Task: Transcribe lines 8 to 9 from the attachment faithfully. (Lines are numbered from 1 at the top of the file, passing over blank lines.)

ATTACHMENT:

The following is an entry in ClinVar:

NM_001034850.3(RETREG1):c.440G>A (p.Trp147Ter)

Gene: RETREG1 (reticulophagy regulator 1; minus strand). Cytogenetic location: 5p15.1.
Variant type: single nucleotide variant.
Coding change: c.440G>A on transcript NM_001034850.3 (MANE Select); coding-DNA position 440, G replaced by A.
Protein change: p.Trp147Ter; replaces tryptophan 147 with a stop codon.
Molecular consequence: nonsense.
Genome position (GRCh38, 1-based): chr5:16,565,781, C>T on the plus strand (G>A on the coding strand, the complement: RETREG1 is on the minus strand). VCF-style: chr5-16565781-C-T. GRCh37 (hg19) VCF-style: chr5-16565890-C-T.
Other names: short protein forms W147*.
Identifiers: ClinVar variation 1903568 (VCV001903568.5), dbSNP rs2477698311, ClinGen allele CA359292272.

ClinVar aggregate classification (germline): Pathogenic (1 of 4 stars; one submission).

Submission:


Genome position (GRCh38, 1-based): chr5:16,565,781, C>T on the plus strand (G>A on the coding strand, the complement: RETREG1 is on the minus strand). VCF-style: chr5-16565781-C-T. GRCh37 (hg19) VCF-style: chr5-16565890-C-T.
Other names: short protein forms W147*.